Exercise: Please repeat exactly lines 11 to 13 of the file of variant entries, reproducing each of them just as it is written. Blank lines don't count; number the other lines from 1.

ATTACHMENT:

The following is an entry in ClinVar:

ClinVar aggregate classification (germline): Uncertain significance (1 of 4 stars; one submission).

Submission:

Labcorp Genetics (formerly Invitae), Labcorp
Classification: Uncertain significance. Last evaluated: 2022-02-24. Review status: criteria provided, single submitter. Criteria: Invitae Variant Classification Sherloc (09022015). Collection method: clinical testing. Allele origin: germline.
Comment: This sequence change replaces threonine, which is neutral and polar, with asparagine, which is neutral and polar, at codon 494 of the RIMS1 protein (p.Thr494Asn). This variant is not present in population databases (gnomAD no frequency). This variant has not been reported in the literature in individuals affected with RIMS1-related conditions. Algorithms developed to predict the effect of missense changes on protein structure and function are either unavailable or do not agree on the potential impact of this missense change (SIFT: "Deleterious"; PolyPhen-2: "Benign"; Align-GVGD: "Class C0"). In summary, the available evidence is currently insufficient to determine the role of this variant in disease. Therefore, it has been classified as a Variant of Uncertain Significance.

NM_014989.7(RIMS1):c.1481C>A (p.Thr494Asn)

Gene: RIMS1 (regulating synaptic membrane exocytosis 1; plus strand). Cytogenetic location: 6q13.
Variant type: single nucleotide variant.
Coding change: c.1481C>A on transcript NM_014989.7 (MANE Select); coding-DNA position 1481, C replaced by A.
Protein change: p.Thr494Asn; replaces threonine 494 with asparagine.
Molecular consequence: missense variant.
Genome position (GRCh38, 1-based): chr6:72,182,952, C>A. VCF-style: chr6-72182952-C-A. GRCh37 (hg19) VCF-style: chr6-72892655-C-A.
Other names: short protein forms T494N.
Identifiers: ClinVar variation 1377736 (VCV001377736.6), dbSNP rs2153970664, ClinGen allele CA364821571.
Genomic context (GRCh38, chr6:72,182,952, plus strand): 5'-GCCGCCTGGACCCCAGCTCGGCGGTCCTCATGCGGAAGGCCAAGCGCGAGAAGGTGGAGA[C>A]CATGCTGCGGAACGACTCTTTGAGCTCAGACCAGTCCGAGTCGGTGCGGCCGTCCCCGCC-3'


Protein change: p.Thr494Asn; replaces threonine 494 with asparagine.
Molecular consequence: missense variant.
Genome position (GRCh38, 1-based): chr6:72,182,952, C>A. VCF-style: chr6-72182952-C-A. GRCh37 (hg19) VCF-style: chr6-72892655-C-A.